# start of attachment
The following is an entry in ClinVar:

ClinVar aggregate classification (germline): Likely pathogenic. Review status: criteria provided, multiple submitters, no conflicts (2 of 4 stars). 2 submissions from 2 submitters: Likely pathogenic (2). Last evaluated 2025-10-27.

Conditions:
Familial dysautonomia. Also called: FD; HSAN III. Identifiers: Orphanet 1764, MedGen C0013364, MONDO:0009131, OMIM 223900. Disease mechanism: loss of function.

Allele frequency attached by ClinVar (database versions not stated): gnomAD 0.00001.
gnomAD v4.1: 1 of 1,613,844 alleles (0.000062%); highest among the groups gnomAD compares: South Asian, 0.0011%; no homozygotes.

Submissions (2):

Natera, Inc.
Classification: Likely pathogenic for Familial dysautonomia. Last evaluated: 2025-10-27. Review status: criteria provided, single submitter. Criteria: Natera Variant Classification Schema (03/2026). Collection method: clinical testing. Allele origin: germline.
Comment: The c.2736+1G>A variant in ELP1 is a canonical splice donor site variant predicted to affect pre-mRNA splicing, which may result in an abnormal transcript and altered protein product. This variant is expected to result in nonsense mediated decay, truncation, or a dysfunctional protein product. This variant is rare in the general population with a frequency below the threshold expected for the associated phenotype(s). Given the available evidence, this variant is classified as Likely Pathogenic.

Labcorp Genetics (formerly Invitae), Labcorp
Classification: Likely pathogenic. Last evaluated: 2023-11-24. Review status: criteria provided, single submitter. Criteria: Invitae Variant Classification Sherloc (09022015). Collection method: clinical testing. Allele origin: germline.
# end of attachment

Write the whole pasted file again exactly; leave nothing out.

The following is an entry in ClinVar:

ClinVar aggregate classification (germline): Likely pathogenic. Review status: criteria provided, multiple submitters, no conflicts (2 of 4 stars). 2 submissions from 2 submitters: Likely pathogenic (2). Last evaluated 2025-10-27.

Conditions:
Familial dysautonomia. Also called: FD; HSAN III. Identifiers: Orphanet 1764, MedGen C0013364, MONDO:0009131, OMIM 223900. Disease mechanism: loss of function.

Allele frequency attached by ClinVar (database versions not stated): gnomAD 0.00001.
gnomAD v4.1: 1 of 1,613,844 alleles (0.000062%); highest among the groups gnomAD compares: South Asian, 0.0011%; no homozygotes.

Submissions (2):

Natera, Inc.
Classification: Likely pathogenic for Familial dysautonomia. Last evaluated: 2025-10-27. Review status: criteria provided, single submitter. Criteria: Natera Variant Classification Schema (03/2026). Collection method: clinical testing. Allele origin: germline.
Comment: The c.2736+1G>A variant in ELP1 is a canonical splice donor site variant predicted to affect pre-mRNA splicing, which may result in an abnormal transcript and altered protein product. This variant is expected to result in nonsense mediated decay, truncation, or a dysfunctional protein product. This variant is rare in the general population with a frequency below the threshold expected for the associated phenotype(s). Given the available evidence, this variant is classified as Likely Pathogenic.

Labcorp Genetics (formerly Invitae), Labcorp
Classification: Likely pathogenic. Last evaluated: 2023-11-24. Review status: criteria provided, single submitter. Criteria: Invitae Variant Classification Sherloc (09022015). Collection method: clinical testing. Allele origin: germline.